How we live now: In public.

Who knows? Zadie Smith knows. In her “Genration Why” essay, she writes about how Facebook is unworthy of us. Specifically:

I often worry that my idea of personhood is nostalgic, irrational, inaccurate. Perhaps Generation Facebook have built their virtual mansions in good faith, in order to house the People 2.0 they genuinely are, and if I feel uncomfortable within them it is because I am stuck at Person 1.0. Then again, the more time I spend with the tail end of Generation Facebook (in the shape of my students) the more convinced I become that some of the software currently shaping their generation is unworthy of them. They are more interesting than it is. They deserve better.

Well, Facebook is, perhaps, not worthy of Zadie Smith, but I don’t know about the rest of us. Malcolm Gladwell isn’t a fan either. He said it encourages us to make weak superficial connections with everyone, noting:

Twitter is a way of following (or being followed by) people you may never have met. Facebook is a tool for efficiently managing your acquaintances, for keeping up with the people you would not otherwise be able to stay in touch with. That’s why you can have a thousand “friends” on Facebook, as you never could in real life.

That’s theoretically true, but it’s not be an accurate depiction of how most people use Facebook. I think that most of the people we interact with on Facebook are people we actually see on a semi-regular basis. To do otherwise – to compulsively post, say, on an admired accquaintence’s page – seems pathetic and ridiculous. If you read the average person Facebook’s wall, it offers a pretty good representation of who they see and hang out with. Most of the posts will be something along the lines of “wild night yesterday!’ indicating that they went out, and, added bonus, they were awesome in some undefined way. If Facebook were to go down forever, those are the people they would still e-mail and text and make time to actually see in real life on occassion (let’s not kid ourselves – they’d never telephone. They’re not 65).

But then, there are those 500 other people who don’t post on our walls – except, maybe, to say ‘Happy Birthday’ because it is appropriate to wish complete strangers happy birthday on that thing. They just linger in the background. And, oddly, it’s those people that the “wild time last night!” post was written for. And those people serve a purpose, too, and perhaps their existence is the life destroying part.

Because the beauty of facebook is that it gives us the illusion that we have hundreds of people who care about us enough to want to bear witness to our lives. The big stuff in our lives, the little stuff, however much we feel like telling them. And they’ll generally do so without passing an kind of judgement at all. They act as little 21st Gods or Big Brothers, always listening when we want to share something, at least in theory. Having those 500 friends you never talk to may not serve a practical purpose, but it does make you feel that, at least on a minor, passing level, their lives would have been worse had you not existed. 60 years ago, you only got that kind of satisfaction if you were about to jump off a birdge on Christmas Eve and an angel decided to come hang out with you.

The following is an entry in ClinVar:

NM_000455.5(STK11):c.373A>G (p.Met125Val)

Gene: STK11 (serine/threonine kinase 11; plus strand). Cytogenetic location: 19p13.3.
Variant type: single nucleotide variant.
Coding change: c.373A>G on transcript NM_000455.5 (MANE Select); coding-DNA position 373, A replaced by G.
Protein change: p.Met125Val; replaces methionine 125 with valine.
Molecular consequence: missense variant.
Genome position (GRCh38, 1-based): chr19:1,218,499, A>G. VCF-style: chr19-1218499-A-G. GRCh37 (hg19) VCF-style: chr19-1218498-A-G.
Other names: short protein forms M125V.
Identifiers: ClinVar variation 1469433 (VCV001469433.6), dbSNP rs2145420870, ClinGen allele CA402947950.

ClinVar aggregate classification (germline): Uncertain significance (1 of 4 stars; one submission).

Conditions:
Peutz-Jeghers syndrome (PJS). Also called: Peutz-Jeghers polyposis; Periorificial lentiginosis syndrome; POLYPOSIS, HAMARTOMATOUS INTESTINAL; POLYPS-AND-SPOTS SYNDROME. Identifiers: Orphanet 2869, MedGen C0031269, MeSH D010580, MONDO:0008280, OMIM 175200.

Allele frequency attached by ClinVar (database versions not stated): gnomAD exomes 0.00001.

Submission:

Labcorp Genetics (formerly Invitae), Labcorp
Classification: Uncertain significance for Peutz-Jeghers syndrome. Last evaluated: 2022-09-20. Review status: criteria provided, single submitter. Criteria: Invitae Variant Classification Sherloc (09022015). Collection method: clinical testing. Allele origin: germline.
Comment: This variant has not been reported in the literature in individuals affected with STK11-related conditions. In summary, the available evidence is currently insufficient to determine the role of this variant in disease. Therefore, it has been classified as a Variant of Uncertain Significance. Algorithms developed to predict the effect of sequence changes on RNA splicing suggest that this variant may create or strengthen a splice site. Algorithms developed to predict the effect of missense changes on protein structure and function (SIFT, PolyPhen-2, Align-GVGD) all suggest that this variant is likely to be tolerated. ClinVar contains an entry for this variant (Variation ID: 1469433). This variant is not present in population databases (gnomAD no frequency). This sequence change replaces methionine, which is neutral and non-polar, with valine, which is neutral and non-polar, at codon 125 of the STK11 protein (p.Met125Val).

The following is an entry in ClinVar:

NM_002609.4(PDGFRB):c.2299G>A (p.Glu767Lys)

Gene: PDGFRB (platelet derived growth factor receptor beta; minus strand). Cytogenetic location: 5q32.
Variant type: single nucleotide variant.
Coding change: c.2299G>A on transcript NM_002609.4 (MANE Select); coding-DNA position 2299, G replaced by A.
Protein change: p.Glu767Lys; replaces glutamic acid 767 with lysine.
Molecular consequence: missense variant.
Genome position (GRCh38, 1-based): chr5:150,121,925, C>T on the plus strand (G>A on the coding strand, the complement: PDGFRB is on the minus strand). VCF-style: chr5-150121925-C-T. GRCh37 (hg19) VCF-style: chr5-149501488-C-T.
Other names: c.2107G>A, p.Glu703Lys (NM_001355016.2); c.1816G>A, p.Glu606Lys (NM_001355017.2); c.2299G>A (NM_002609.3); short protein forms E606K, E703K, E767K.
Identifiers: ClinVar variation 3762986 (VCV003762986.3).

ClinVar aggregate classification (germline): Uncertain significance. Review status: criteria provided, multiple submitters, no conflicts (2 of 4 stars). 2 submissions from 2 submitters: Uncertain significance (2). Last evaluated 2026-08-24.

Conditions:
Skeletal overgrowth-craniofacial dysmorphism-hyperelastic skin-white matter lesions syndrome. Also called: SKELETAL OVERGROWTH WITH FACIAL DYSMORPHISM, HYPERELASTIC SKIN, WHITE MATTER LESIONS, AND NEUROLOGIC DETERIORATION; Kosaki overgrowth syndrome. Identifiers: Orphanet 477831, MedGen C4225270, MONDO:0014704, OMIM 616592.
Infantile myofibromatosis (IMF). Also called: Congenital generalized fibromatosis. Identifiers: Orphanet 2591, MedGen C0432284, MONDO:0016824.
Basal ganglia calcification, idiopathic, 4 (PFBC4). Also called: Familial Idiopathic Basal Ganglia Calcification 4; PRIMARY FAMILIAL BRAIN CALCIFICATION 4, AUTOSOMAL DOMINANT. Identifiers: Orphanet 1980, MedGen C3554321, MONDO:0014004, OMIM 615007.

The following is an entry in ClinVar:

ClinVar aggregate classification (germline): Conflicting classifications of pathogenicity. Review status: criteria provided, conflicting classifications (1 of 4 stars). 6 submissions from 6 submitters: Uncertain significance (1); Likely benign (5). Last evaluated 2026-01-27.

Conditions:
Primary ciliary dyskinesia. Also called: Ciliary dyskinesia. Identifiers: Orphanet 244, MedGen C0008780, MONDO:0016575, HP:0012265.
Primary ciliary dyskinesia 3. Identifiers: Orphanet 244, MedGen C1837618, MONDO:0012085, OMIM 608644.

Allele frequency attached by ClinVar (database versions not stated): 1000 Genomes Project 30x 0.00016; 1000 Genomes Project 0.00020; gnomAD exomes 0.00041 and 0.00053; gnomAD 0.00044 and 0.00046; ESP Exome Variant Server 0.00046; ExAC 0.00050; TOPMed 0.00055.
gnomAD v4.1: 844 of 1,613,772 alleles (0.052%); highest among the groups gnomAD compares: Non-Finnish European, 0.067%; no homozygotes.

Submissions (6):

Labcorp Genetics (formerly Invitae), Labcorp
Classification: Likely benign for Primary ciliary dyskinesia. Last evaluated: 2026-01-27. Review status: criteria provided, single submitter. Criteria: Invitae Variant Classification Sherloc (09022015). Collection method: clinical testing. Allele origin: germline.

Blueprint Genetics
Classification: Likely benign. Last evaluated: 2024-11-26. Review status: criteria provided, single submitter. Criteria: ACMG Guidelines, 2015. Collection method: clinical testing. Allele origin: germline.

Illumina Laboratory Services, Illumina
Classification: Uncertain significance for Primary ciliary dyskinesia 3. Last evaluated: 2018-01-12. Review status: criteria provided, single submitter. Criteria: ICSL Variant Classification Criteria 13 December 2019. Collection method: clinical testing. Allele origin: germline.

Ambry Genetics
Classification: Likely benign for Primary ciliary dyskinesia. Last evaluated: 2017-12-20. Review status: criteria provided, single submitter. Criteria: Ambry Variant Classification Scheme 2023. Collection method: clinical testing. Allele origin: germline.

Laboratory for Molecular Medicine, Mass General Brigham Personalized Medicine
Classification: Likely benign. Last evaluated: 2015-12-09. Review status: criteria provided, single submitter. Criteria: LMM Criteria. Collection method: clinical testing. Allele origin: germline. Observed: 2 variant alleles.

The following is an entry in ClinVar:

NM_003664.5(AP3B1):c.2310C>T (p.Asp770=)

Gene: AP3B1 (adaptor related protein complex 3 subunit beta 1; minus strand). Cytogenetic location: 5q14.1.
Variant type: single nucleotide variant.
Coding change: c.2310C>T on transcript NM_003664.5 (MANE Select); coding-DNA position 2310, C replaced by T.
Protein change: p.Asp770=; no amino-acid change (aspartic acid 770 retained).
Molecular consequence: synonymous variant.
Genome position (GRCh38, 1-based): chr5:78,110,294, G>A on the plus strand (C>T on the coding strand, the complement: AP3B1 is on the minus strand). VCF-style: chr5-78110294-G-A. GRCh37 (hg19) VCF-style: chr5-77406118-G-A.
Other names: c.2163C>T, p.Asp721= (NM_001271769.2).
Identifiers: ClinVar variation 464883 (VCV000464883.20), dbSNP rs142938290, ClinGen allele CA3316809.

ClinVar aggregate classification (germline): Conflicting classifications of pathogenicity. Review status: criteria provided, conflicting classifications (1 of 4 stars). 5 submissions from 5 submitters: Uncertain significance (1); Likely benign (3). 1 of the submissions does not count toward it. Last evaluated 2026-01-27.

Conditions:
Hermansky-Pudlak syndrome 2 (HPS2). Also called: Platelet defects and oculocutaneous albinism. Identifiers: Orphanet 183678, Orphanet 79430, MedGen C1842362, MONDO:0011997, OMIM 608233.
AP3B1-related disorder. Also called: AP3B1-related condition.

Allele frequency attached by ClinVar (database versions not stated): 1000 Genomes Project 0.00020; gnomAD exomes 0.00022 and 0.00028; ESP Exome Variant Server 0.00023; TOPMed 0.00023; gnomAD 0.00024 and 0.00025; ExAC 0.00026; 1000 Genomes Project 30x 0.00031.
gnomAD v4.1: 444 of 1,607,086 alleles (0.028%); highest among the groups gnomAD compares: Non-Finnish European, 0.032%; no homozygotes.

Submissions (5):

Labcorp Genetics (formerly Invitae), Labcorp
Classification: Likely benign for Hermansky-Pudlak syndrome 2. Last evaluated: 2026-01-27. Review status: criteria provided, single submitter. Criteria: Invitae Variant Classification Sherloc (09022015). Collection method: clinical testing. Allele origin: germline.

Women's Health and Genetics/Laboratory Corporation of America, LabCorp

With Facebook, we get to be the star of our own little show.

One of the moments I found most bizarre in The Social Network is when Eduardo refuses to change his relationship status to “In a Relationship” on Facebook (he says he doesn’t know how) and his girlfriend responds by lighting his trash can on fire. It was a weird moment because the girls next to me started clapping.

Now, look, everyone knew the girl in question was his girlfriend. He introduced her as such. He brought her Hermes scarves. They were clearly a couple. But without the Facebook validation, it could never be real. And that is why the girls in the audience felt that it was fine that she just started setting fire to stuff.

Perhaps because, just as 60 years ago people wanted to stand before God and declare that they were as one, now we want to declare it to the 500 invisible presences in our lives. There is no Zion save where Mark Zuckerberg is.

The terrifying thing about Facebook isn’t that it makes us form weaker connections than we used to – I don’t think it does – but that it makes us feel like our achievements are meaningless if they are not watched. Generation 2.0 expects an audience. Facebook pictures or it didn’t happen. And we don’t particularly care about televising the revolution. We only care about televising ourselves.